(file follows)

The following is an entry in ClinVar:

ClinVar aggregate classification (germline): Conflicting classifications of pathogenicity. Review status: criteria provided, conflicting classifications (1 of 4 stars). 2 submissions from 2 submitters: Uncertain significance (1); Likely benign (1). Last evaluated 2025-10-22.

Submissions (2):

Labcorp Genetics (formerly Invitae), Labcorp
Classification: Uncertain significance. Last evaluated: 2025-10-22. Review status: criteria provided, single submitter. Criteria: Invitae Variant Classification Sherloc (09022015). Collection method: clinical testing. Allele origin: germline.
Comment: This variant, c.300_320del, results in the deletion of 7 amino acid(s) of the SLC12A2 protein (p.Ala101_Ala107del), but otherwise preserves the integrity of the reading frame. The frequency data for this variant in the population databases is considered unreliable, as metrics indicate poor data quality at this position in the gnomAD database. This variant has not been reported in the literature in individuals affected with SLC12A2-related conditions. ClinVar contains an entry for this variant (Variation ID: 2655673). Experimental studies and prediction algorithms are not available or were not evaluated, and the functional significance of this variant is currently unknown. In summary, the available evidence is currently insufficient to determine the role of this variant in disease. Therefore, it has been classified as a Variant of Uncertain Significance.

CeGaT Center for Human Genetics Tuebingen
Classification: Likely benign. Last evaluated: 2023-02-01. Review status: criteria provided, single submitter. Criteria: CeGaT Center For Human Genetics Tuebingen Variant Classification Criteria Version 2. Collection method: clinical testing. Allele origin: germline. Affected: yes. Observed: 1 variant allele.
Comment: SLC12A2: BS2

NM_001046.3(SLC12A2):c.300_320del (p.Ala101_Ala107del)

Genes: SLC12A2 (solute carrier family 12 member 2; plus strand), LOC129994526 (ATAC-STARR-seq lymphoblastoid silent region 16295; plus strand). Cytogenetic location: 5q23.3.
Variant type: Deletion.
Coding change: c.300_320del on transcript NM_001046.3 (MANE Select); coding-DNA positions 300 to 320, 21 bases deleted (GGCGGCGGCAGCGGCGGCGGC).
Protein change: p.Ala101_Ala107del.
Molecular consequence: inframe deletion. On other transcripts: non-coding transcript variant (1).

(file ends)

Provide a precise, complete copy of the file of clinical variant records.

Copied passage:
The following is an entry in ClinVar:

ClinVar aggregate classification (germline): Conflicting classifications of pathogenicity. Review status: criteria provided, conflicting classifications (1 of 4 stars). 2 submissions from 2 submitters: Uncertain significance (1); Likely benign (1). Last evaluated 2025-10-22.

Submissions (2):

Labcorp Genetics (formerly Invitae), Labcorp
Classification: Uncertain significance. Last evaluated: 2025-10-22. Review status: criteria provided, single submitter. Criteria: Invitae Variant Classification Sherloc (09022015). Collection method: clinical testing. Allele origin: germline.
Comment: This variant, c.300_320del, results in the deletion of 7 amino acid(s) of the SLC12A2 protein (p.Ala101_Ala107del), but otherwise preserves the integrity of the reading frame. The frequency data for this variant in the population databases is considered unreliable, as metrics indicate poor data quality at this position in the gnomAD database. This variant has not been reported in the literature in individuals affected with SLC12A2-related conditions. ClinVar contains an entry for this variant (Variation ID: 2655673). Experimental studies and prediction algorithms are not available or were not evaluated, and the functional significance of this variant is currently unknown. In summary, the available evidence is currently insufficient to determine the role of this variant in disease. Therefore, it has been classified as a Variant of Uncertain Significance.

CeGaT Center for Human Genetics Tuebingen
Classification: Likely benign. Last evaluated: 2023-02-01. Review status: criteria provided, single submitter. Criteria: CeGaT Center For Human Genetics Tuebingen Variant Classification Criteria Version 2. Collection method: clinical testing. Allele origin: germline. Affected: yes. Observed: 1 variant allele.
Comment: SLC12A2: BS2

NM_001046.3(SLC12A2):c.300_320del (p.Ala101_Ala107del)

Genes: SLC12A2 (solute carrier family 12 member 2; plus strand), LOC129994526 (ATAC-STARR-seq lymphoblastoid silent region 16295; plus strand). Cytogenetic location: 5q23.3.
Variant type: Deletion.
Coding change: c.300_320del on transcript NM_001046.3 (MANE Select); coding-DNA positions 300 to 320, 21 bases deleted (GGCGGCGGCAGCGGCGGCGGC).
Protein change: p.Ala101_Ala107del.
Molecular consequence: inframe deletion. On other transcripts: non-coding transcript variant (1).